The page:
Diocese Employees Attend Sex Abuse Prevention Forum

By Tara Dooley
Chronicle [Houston TX]
April 16, 2003

More than 300 employees of the Catholic Diocese of Galveston-Houston participated in sexual abuse prevention training Wednesday, a requirement set forth last year by U.S. bishops in response to the nationwide church scandal.

Diocese officials also said that they recently began requiring criminal background checks of all church volunteers who regularly work with youth. Since 1999, they have checked the backgrounds of lay employees, and they plan to perform similar checks on those hired before that date.

"It's raising a level of consciousness to the many ways we should be attentive to the protection of children," said Monsignor Frank H. Rossi, diocese chancellor. "We anticipate it being highly effective."

Sexual abuse prevention training began earlier this month when priests participated in a similar but longer program that included information on laws related to reporting of abuse.

Miguel Prats, a co-founder of the Houston chapter of the Survivors Network of Those Abused by Priests, said he was "really encouraged" that the diocese had started sexual abuse prevention training.

"It is a step in the right direction," Prats said in a phone interview Wednesday, emphasizing that many other steps were needed to protect children from sexual abuse. "I have met people, Catholics in general, who don't think it is a problem."

The training program was developed by the National Catholic Risk Retention Group and presented by Sharon Doty, an Oklahoma-based lawyer who has worked in child advocate agencies. Across the country, 38 dioceses have used or plan to use the program.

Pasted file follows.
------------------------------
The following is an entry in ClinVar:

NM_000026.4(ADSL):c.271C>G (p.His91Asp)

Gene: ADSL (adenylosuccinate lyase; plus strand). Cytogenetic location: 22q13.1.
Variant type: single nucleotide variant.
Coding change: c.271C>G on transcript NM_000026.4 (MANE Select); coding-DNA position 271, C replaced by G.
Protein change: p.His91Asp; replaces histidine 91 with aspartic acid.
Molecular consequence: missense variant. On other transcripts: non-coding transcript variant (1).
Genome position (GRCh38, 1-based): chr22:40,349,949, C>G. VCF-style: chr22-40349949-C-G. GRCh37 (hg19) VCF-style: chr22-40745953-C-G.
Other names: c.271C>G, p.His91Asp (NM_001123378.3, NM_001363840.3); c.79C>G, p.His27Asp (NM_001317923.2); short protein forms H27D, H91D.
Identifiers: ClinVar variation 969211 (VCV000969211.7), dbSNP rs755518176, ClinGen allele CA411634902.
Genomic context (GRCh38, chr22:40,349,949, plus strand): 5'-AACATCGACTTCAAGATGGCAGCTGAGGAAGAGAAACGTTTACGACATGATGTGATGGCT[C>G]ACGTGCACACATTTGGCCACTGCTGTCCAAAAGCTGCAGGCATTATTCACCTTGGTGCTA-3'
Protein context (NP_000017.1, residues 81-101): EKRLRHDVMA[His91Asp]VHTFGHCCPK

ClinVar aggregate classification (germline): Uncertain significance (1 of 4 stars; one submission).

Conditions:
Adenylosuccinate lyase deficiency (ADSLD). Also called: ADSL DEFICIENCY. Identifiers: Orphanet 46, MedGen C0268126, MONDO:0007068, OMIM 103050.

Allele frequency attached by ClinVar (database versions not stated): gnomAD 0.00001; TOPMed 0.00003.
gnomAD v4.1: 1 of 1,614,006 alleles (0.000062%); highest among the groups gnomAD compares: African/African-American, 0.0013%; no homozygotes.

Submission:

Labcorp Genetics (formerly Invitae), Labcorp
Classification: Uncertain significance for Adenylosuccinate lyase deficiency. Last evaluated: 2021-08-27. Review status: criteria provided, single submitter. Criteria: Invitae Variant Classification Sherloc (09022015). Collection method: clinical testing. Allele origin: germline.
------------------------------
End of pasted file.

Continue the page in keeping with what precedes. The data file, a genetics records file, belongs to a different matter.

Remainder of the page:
"I've always felt a level of trust, but this gives me an assurance that the people who are working with children are trained," said Denise Reneau, director of the mother's day out program at St. Maximilian Kolbe Catholic Church and the mother of three children who participate in youth programs.

The training included videos of child victims of sexual abuse and perpetrators talking about their experiences. The goal was to give church workers a sense of the effect of abuse on children and the methods of abusers.

Employees were advised to watch for adults who insist on being alone with children; excessively touch, tickle or wrestle them in public; or talk about sex, tell dirty jokes or show children pornography.

Doty told church employees that they had a moral and legal obligation to report sexual abuse. She also told them to be unabashed about confronting inappropriate behavior even if it meant offending someone in the church community.

"What we are saying is that it is time to shift and err on the side of protecting children," Doty said.


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